Which reminds us that the Apostle Paul responded to sickness and death in the Corinthian church this same way, pointing to their incest, pride, litigiousness, and drunkeness as they came to the Lord’s table as the reason for their death and suffering, then commanding them to remedy the matters and return to the table in humility and self-examination.

Currently, God has increased our months-long suffering by adding to our Coronavirus plague the notorius manslaughter or murder of an African-American by law enforcement officers charged with upholding justice—and the resultant and ensuing riots. This crime has sent many of our nation’s urban centers into civil unrest, to which has been added something even worse—the provision of a perfect opportunity for barbarians and anarchists to co-opt protestors for their own project of sacking the United States of America.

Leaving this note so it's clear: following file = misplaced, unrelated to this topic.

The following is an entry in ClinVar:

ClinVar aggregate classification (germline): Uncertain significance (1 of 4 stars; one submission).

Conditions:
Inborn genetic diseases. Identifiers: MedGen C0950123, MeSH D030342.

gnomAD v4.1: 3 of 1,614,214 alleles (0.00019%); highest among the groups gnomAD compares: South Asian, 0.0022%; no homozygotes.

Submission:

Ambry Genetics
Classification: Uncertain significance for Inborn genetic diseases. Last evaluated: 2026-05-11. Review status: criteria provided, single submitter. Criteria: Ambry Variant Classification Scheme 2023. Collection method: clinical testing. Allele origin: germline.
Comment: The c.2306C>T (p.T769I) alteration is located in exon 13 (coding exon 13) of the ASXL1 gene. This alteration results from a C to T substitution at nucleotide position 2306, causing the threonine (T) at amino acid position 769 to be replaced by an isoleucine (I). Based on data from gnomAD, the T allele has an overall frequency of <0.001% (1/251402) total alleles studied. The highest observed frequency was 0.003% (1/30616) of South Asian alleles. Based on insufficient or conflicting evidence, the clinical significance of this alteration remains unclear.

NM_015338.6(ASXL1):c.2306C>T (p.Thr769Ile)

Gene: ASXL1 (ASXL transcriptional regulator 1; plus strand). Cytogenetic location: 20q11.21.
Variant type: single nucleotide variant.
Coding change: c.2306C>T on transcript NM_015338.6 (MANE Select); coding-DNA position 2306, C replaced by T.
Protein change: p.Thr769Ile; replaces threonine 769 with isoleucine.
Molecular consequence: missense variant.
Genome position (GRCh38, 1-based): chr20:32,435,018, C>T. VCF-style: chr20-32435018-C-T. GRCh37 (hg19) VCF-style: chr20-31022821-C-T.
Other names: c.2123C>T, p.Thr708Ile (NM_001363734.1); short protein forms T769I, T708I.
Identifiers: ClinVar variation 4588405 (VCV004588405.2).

This has produced the ironic sight of reformed libertarians in the embarrassing position of having to turn on a dime, pivoting from crying down civil authorities for enforcing public safety decrees and quarantines to crying down those same civil authorities for not enforcing public safety decrees and curfews. Somehow, though, they haven’t seemed to notice their embarrassment. But then, that’s the way of men who spend their lives intermeddling in things above their calling or pay grade: self-doubt and self criticism are absent from their skill set, so they never notice or admit their inconsistencies.